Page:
Hawa Bah, mother of Mohamed Bah: “When my 28-year-old honor student son, Mohamed Bah, was murdered in his own home it led me to fight on the frontlines for police accountability, including for the special prosecutor law. The District Attorney did not do their job properly in Mohamed's case. That is why I fought to pass this law - it was for Mohamed's legacy and so future generations do not have to face what my family faced. The Attorney General should make sure there is full transparency in all police killing cases. All officers involved in unjustly killing New Yorkers should be prosecuted.”

Gwen Carr, mother of Eric Garner: “The mothers of Anthony Baez and Amadou Diallo have been calling for a special prosecutor for police killings since the 90s. Building upon their work, in the wake of my son's murder, I joined with other New York families who have lost loved ones to the police to organize for and win the special prosecutor executive order in 2015. We have been fighting to improve upon it ever since. Thanks to thousands of New Yorkers rising up in the streets last year, the leadership of the families, and the many organizations that have been standing with us, today New York has the Special Prosecutor Law - which we must now fight to ensure is fully implemented.”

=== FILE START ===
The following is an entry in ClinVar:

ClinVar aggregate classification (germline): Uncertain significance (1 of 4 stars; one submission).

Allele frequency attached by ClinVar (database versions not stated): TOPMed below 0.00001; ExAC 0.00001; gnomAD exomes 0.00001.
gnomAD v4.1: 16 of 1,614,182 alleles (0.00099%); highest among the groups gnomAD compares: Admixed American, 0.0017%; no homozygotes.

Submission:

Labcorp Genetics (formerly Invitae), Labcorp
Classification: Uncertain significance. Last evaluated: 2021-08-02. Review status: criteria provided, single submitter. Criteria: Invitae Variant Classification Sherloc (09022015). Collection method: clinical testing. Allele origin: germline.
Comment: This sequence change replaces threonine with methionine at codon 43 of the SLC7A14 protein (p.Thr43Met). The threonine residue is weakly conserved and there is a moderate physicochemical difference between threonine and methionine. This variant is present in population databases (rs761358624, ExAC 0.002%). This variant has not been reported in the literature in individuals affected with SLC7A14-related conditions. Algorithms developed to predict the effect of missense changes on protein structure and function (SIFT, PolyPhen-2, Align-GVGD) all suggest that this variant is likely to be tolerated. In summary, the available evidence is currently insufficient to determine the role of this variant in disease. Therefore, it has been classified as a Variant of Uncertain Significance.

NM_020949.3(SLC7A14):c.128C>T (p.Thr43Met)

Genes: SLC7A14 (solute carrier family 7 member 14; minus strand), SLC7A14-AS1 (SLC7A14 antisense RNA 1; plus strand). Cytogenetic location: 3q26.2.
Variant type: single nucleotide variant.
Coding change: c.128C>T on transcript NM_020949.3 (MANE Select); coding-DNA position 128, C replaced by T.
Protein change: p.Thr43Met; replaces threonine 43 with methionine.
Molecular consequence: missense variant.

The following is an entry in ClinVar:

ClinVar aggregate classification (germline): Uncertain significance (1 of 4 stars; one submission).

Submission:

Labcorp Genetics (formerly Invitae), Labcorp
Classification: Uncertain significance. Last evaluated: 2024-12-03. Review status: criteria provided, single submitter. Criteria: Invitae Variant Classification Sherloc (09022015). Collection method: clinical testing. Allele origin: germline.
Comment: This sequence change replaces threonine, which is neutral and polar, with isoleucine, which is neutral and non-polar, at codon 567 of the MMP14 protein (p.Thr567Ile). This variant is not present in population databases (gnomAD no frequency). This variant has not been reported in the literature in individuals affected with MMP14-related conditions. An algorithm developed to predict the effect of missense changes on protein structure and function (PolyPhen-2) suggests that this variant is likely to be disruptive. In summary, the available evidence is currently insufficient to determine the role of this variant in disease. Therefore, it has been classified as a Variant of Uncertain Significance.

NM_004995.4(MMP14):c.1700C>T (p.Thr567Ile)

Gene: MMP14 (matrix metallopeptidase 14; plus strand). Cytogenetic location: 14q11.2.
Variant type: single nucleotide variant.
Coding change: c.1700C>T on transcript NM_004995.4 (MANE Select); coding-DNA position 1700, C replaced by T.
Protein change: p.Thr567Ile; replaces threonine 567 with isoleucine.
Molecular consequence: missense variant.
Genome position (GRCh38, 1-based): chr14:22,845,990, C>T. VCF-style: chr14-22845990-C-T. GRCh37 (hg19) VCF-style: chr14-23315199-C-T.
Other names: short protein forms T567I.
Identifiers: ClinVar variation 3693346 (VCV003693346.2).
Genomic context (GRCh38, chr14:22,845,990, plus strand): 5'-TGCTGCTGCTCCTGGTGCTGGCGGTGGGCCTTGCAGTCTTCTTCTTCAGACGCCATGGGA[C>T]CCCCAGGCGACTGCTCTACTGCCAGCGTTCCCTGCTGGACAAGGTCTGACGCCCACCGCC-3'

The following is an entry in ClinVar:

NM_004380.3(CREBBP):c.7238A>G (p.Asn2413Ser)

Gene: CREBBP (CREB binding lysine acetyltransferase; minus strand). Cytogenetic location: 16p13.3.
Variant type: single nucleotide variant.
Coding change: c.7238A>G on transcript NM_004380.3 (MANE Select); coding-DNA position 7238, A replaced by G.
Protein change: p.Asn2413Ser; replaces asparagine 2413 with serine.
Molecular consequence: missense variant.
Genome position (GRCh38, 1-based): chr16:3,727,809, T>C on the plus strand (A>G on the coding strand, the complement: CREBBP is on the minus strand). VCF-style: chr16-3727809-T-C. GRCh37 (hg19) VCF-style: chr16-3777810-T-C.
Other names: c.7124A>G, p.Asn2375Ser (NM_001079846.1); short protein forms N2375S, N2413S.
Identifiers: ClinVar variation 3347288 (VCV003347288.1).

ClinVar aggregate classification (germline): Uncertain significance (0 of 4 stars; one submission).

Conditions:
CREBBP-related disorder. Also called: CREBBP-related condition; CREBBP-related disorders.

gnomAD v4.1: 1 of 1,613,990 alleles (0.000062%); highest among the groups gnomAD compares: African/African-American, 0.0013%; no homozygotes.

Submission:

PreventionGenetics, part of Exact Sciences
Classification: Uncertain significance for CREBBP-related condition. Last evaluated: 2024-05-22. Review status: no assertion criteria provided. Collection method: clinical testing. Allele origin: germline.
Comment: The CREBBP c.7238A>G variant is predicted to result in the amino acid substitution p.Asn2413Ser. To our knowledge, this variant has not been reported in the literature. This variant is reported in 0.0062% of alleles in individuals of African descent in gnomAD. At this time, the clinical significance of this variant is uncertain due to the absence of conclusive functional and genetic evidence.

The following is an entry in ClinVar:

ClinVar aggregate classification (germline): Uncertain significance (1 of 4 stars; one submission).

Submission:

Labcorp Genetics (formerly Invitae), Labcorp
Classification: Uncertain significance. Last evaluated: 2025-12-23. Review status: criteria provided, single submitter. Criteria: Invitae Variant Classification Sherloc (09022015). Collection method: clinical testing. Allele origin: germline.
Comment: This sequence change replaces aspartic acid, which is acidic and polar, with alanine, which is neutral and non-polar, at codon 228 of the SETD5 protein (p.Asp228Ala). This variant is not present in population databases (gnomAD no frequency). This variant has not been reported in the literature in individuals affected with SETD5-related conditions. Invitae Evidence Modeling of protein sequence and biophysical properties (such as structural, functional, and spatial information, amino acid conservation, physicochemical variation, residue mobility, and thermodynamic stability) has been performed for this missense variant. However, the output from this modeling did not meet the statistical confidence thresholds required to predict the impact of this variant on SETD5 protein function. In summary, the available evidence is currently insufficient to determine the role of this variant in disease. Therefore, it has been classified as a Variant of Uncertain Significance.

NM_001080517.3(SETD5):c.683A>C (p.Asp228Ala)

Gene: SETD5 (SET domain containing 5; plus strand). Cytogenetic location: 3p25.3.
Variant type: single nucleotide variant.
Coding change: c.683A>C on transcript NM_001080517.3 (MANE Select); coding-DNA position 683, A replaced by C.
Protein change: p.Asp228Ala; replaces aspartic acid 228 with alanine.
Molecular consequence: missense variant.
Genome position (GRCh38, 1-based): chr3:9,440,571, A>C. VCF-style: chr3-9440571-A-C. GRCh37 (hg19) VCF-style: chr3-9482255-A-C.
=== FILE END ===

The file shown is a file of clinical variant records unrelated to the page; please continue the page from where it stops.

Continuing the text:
Valerie Bell, mother of Sean Bell: “The families have worked hard for this Special Prosecutor Law. It’s an important step but there is much more to do because the system still fails us. We need the Attorney General to ensure this law works for the change we need for accountability and transparency.”

Kadiatou Diallo, mother of Amadou Diallo: “We are relieved to have this bill become a law for fighting police violence against New Yorkers because that’s what all the organizations and families have been demanding. Our children’s lives were robbed but because of all our efforts, their legacies will live on. I sincerely thank all the organizations who sponsored this effort and, more importantly, the families who advocated for this to happen.”

Sala Cyril, Lead Organizer, Malcolm X Grassroots Movement: “The Malcolm X Grassroots Movement has been demanding independent prosecution of the police who harm our communities for decades. We thank our many coalition partners who have fought with us winning this important step. We recognize this is just one component of our broader multilayered demand to divest from policing and mass incarceration, while investing in real health and safety for all New Yorkers. As we move forward, accountability mechanisms like this must be combined with efforts to completely reimagine and transform public safety.”